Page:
Meet New York State's DSP of the Year

Tue, May 19, 2015

No one knows better than James Balletta, who lives at YAI's Centereach residence, how lucky he is to have Nelson Machado in his life. Nelson, the home's Assistant Supervisor, and James both came to Centereach nearly five years ago. 

"Nelson has helped me mature my inner self," James said. "He has shown me that I can get a lot out of working harder to be a better man."

Nelson was recently named New York State’s Direct Support Professional of the Year by the American Network of Community Options and Resources (ANCOR) in Virginia, where he joined ANCOR's National DSP of the Year and other state honorees.

Lisa Sterrantino, Senior Residential Coordinator, nominated Nelson for the award. 

"DSPs, like Nelson, are providing the individuals they support with the skills they need to live in the community, form friendships and relationships, hold meaningful jobs and continue to enhance the skills they need to grow more independent," she said.

Lisa recalls James having challenging behaviors and issues with authority. But James soon realized that Nelson was someone with whom he could relate. 

Nelson, who schedules 5 a.m. dialysis appointments so he doesn't miss time supporting the residents, lives by the motto — "There's always a next step." 

With Nelson's assistance, James has moved closer to his ultimate goal of living independently. Today James works as an office assistant, answering phones, greeting people and performing clerical duties at YAI's Brentwood Multi-Service Center. He credits Nelson with helping him achieve that employment goal. Whether it was developing a routine for getting up early or role playing to improve interactions with staff and his peers, Nelson was there to guide him.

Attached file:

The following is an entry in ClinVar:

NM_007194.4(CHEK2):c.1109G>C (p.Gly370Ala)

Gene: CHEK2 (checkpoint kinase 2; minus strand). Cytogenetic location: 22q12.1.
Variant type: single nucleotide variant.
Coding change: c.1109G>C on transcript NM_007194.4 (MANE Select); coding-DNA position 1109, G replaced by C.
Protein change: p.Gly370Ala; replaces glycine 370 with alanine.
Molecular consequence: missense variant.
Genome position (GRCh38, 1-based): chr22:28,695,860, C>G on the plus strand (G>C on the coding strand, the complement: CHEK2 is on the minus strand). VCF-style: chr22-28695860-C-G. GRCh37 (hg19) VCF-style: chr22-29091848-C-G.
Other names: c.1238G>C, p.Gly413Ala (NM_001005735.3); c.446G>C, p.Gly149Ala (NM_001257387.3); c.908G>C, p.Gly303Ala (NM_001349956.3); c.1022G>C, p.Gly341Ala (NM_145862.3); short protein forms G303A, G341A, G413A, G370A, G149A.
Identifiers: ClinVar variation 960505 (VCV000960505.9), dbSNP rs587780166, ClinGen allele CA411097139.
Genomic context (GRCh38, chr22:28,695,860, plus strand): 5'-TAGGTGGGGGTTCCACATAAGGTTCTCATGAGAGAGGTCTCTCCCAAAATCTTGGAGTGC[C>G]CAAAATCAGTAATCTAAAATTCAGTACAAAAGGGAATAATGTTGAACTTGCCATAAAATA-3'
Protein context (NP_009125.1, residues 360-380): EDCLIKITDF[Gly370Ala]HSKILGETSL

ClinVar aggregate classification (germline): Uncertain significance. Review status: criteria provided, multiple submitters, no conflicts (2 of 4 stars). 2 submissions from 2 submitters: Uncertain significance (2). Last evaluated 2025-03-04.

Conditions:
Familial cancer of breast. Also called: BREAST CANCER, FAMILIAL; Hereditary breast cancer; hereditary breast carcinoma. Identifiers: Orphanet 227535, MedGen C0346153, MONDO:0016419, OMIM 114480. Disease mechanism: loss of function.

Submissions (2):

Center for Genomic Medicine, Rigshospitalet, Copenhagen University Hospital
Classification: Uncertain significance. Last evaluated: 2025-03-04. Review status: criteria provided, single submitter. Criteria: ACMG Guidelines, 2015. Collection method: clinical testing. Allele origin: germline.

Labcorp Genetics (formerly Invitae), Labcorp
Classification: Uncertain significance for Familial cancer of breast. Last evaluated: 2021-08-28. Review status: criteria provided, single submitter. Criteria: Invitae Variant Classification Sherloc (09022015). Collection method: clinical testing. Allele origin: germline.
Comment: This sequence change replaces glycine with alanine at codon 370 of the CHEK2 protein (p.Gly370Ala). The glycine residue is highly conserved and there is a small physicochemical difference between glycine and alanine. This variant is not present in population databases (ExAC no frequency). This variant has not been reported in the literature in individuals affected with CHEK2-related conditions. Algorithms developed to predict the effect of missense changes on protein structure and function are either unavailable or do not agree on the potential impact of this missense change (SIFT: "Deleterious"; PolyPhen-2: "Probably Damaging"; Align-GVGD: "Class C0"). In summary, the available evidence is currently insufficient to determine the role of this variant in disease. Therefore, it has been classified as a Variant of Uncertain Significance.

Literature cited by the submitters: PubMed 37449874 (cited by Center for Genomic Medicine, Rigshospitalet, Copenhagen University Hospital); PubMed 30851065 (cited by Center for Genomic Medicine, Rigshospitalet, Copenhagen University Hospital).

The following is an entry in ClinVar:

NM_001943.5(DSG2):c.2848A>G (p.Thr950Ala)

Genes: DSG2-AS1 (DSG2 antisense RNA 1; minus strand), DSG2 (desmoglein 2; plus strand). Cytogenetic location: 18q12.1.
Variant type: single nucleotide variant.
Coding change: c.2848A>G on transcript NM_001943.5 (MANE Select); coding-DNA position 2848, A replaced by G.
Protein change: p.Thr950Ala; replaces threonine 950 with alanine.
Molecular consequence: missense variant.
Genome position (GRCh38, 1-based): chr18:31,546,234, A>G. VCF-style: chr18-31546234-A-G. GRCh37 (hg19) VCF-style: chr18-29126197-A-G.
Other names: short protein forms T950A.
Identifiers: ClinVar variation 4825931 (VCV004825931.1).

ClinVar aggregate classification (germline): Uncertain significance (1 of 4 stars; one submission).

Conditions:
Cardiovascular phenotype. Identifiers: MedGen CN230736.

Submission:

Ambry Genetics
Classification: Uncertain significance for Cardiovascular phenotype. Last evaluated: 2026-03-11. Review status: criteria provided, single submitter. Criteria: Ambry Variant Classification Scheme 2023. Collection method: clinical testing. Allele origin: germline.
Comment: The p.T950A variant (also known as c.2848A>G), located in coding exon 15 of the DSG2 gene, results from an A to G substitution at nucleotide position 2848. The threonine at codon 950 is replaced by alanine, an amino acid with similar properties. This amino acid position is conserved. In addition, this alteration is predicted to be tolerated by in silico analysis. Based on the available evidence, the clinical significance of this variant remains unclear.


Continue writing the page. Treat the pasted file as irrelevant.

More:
"Nelson doesn't tell me what I can't do," James said, adding that Nelson presents him with options and maps out paths to help him achieve goals.

Born with chronic renal failure, Nelson had a kidney transplant at age 15. "I know how it feels to be different and not have as much freedom as we would like," says Nelson, who is on the national kidney donor list once again. Nelson shares his mother's words with James and the other residents: "There's no room for negativity. Turn it around and turn it into something good.” 

Nelson's positive outlook on life is what helped James connect and begin to trust him. He learned that Nelson is a good listener.

"He doesn't judge me," James said. 

Today, James is growing more independent. He knows what to do in an emergency and how to problem-solve on his own. James can stay alone in the home for four hours.

"Moving into my own apartment is not as important as Nelson getting better," James says.